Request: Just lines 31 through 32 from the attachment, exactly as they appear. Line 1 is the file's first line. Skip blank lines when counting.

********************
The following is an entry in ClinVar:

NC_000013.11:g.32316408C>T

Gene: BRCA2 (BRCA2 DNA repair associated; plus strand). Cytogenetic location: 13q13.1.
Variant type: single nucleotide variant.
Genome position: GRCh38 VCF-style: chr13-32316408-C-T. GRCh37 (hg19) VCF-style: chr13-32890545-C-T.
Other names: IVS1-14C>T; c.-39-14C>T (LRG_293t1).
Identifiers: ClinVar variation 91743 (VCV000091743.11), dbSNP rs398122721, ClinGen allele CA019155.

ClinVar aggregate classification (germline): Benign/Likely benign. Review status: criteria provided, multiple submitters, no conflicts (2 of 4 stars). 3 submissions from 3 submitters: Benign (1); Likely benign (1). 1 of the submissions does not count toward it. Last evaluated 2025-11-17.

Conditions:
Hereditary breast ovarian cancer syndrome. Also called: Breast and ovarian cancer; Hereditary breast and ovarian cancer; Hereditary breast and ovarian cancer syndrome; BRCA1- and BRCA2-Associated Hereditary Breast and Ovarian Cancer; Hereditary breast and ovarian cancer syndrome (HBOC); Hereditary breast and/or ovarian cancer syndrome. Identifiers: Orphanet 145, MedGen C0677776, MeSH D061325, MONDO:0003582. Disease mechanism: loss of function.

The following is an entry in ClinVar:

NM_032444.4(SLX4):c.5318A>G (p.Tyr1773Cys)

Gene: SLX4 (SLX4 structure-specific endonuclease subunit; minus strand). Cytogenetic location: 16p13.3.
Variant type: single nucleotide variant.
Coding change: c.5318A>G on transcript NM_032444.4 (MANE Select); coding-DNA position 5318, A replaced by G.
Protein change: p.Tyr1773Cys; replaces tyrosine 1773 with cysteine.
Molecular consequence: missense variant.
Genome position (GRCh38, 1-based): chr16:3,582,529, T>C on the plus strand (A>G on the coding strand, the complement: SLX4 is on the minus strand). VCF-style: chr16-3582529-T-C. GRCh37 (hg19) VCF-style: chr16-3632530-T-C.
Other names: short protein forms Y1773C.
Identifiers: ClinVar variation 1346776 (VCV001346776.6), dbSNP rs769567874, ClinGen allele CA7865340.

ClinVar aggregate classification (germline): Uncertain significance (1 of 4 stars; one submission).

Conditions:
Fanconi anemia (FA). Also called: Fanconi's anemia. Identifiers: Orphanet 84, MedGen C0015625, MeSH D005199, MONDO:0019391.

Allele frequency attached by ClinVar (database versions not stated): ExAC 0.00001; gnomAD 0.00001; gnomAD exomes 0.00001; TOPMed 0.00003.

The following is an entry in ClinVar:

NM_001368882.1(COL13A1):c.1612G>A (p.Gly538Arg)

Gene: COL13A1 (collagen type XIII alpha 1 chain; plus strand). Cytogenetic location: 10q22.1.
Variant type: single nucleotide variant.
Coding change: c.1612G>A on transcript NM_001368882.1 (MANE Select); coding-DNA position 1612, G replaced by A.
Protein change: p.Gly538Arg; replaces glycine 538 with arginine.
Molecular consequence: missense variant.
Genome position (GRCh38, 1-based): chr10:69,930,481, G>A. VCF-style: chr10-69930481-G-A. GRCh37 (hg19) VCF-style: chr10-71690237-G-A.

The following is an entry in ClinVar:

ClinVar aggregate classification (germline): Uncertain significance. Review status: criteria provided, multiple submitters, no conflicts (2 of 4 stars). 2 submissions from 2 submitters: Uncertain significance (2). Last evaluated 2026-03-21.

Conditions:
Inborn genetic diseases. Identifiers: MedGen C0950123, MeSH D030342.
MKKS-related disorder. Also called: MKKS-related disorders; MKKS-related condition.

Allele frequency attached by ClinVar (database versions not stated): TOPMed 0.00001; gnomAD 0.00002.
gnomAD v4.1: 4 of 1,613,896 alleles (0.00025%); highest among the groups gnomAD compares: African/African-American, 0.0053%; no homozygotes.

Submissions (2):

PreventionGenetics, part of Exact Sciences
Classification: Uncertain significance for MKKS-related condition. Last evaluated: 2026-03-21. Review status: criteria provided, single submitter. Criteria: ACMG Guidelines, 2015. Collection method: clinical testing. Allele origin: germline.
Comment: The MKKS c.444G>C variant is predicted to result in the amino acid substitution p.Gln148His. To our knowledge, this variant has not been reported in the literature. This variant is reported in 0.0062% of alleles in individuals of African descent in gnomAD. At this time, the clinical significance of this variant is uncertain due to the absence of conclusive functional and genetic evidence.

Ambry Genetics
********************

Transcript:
Molecular consequence: missense variant.
Genome position (GRCh38, 1-based): chr10:69,930,481, G>A. VCF-style: chr10-69930481-G-A. GRCh37 (hg19) VCF-style: chr10-71690237-G-A.